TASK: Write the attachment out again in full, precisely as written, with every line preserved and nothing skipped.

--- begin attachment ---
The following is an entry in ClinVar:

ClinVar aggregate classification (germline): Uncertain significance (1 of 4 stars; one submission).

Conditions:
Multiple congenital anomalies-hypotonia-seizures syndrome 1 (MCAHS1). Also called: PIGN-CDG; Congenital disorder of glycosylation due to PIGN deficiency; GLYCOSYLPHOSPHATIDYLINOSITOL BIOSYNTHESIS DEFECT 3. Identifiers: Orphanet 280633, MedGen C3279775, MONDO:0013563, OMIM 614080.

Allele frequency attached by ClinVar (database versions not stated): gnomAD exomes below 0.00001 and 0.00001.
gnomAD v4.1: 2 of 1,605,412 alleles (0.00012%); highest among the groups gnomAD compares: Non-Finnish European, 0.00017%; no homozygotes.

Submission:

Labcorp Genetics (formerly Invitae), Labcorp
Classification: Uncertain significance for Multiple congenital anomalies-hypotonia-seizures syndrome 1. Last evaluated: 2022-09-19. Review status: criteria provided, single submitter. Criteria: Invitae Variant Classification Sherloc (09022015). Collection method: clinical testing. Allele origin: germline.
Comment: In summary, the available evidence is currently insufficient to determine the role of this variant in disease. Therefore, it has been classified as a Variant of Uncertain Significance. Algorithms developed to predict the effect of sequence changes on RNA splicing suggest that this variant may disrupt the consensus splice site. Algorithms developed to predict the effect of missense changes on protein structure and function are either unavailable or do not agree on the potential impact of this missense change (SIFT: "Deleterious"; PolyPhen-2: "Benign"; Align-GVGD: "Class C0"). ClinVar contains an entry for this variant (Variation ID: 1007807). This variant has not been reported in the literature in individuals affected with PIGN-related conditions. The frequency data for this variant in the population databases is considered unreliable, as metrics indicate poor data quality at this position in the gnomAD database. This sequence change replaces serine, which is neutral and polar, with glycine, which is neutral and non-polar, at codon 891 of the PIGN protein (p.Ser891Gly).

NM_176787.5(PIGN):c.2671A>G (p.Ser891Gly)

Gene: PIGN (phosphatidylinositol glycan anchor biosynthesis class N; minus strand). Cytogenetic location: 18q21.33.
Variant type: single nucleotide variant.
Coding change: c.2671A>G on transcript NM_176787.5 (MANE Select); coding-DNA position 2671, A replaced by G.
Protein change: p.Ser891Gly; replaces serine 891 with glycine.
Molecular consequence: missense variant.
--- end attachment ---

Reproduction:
The following is an entry in ClinVar:

ClinVar aggregate classification (germline): Uncertain significance (1 of 4 stars; one submission).

Conditions:
Multiple congenital anomalies-hypotonia-seizures syndrome 1 (MCAHS1). Also called: PIGN-CDG; Congenital disorder of glycosylation due to PIGN deficiency; GLYCOSYLPHOSPHATIDYLINOSITOL BIOSYNTHESIS DEFECT 3. Identifiers: Orphanet 280633, MedGen C3279775, MONDO:0013563, OMIM 614080.

Allele frequency attached by ClinVar (database versions not stated): gnomAD exomes below 0.00001 and 0.00001.
gnomAD v4.1: 2 of 1,605,412 alleles (0.00012%); highest among the groups gnomAD compares: Non-Finnish European, 0.00017%; no homozygotes.

Submission:

Labcorp Genetics (formerly Invitae), Labcorp
Classification: Uncertain significance for Multiple congenital anomalies-hypotonia-seizures syndrome 1. Last evaluated: 2022-09-19. Review status: criteria provided, single submitter. Criteria: Invitae Variant Classification Sherloc (09022015). Collection method: clinical testing. Allele origin: germline.
Comment: In summary, the available evidence is currently insufficient to determine the role of this variant in disease. Therefore, it has been classified as a Variant of Uncertain Significance. Algorithms developed to predict the effect of sequence changes on RNA splicing suggest that this variant may disrupt the consensus splice site. Algorithms developed to predict the effect of missense changes on protein structure and function are either unavailable or do not agree on the potential impact of this missense change (SIFT: "Deleterious"; PolyPhen-2: "Benign"; Align-GVGD: "Class C0"). ClinVar contains an entry for this variant (Variation ID: 1007807). This variant has not been reported in the literature in individuals affected with PIGN-related conditions. The frequency data for this variant in the population databases is considered unreliable, as metrics indicate poor data quality at this position in the gnomAD database. This sequence change replaces serine, which is neutral and polar, with glycine, which is neutral and non-polar, at codon 891 of the PIGN protein (p.Ser891Gly).

NM_176787.5(PIGN):c.2671A>G (p.Ser891Gly)

Gene: PIGN (phosphatidylinositol glycan anchor biosynthesis class N; minus strand). Cytogenetic location: 18q21.33.
Variant type: single nucleotide variant.
Coding change: c.2671A>G on transcript NM_176787.5 (MANE Select); coding-DNA position 2671, A replaced by G.
Protein change: p.Ser891Gly; replaces serine 891 with glycine.
Molecular consequence: missense variant.